Holidaymakers are shunning Turkey and opting for holidays in Spain and the Canaries, according to Tui.
The world’s largest travel operator said that demand for summer holidays in Turkey has plunged by 40 per cent in the wake of the terrorist attack on tourists in Istanbul in January.
With around one in seven of Tui’s customers having travelled to Turkey in recent years, Friedrich Joussen, the chief executive, said the shift in demand was a significant challenge for 2016.
However, he insisted that Tui was still well placed as it has more hotels in the Canaries and Spain than other operators.
Despite the recent terrorist attacks in Paris, Tunisia, Egypt and Turkey, Tui reported a 7.2 per cent rise in underlying earnings in its first quarter.
Mr Joussen said trading for winter 2015 and summer 2015 was in line with expectations, “taking into account the geopolitical backdrop”.
The rush for Spain has contributed to a 13 per cent jump in average revenue per bed at Tui’s Riu hotel chain, leading Mr Joussen to say that Spain was “pretty much sold out”.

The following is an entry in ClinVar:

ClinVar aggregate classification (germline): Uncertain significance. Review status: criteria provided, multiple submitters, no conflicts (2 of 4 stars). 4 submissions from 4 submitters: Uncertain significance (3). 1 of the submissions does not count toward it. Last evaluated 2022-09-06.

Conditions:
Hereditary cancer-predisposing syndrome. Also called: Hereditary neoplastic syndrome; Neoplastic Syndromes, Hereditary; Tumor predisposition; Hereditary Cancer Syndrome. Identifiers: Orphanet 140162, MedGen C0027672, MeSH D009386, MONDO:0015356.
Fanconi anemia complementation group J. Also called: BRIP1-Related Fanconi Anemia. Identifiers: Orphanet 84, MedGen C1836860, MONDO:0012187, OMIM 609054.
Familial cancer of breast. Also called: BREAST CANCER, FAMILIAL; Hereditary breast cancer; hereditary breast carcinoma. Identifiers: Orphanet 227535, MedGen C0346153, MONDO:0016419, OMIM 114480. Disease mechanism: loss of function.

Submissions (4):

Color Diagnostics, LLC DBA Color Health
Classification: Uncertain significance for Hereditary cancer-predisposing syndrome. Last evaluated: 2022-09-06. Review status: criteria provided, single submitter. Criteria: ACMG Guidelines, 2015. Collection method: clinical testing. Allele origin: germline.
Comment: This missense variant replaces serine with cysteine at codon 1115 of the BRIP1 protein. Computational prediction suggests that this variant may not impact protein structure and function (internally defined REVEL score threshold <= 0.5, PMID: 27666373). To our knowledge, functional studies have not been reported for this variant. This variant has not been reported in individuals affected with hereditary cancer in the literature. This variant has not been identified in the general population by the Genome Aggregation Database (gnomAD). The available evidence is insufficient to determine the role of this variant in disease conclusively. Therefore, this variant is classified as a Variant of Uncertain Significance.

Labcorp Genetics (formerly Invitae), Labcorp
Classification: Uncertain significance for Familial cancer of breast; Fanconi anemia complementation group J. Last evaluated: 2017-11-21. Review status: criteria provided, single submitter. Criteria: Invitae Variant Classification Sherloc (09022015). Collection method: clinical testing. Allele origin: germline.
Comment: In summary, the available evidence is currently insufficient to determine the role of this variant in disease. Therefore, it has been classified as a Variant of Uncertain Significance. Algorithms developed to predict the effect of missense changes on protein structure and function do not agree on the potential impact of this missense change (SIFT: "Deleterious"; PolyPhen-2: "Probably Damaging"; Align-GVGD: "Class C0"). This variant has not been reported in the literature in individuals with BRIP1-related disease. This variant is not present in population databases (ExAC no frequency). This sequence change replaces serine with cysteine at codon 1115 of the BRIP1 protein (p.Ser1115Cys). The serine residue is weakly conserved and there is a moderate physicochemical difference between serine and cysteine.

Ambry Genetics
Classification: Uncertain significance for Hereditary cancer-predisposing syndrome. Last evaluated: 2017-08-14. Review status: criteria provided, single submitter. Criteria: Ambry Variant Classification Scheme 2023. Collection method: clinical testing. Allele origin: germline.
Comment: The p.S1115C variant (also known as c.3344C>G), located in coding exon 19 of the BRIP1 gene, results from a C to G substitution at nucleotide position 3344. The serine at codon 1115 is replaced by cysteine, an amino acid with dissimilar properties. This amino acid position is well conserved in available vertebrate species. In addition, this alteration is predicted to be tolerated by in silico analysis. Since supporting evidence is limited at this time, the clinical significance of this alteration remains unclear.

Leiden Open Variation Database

With Tunisia and Egypt closed to tourists until at least May on government advice, a sustained drop in demand for holidays in Turkey is likely to lead to higher prices elsewhere in southern Europe, and could be difficult for the travel industry to absorb.
However, Tui said it continues to expect underlying earnings to grow by at least 10 per cent in the full year. The traditional first-quarter loss in underlying earnings narrowed to €97.3m (£76.3m), from €104.8m a year ago.
Tui has sold 82 per cent of its winter 2015 holidays, with average selling prices up 3 per cent. Long-haul bookings have risen 10 per cent and UK holiday sales this winter have also increased by 3 per cent. Demand for long-haul holidays from the UK is up 16 per cent, with Jamaica, Mexico, the Dominican Republic and Costa Rica all popular.
With one-third of summer 2016 holidays now sold, the UK operation has also put in a strong performance, with bookings up 9 per cent on the previous year.
Peter Long, who oversaw the merger of UK travel operator Tui Travel and the German company, stepped down as joint chief executive of Tui. Already chairman of Royal Mail, he will join the travel group’s supervisory board.
Separately, Sir Stelios Haji-Ioannou has issued another salvo in his battle with directors of Easyjet. The airline’s founder – who made it clear he will vote a portion of his shares against the re-election of the company’s chairman tomorrow – said that directors were opting for a quiet life rather than opting for share buybacks that might increase Sir Stelios’s shareholding in the company.
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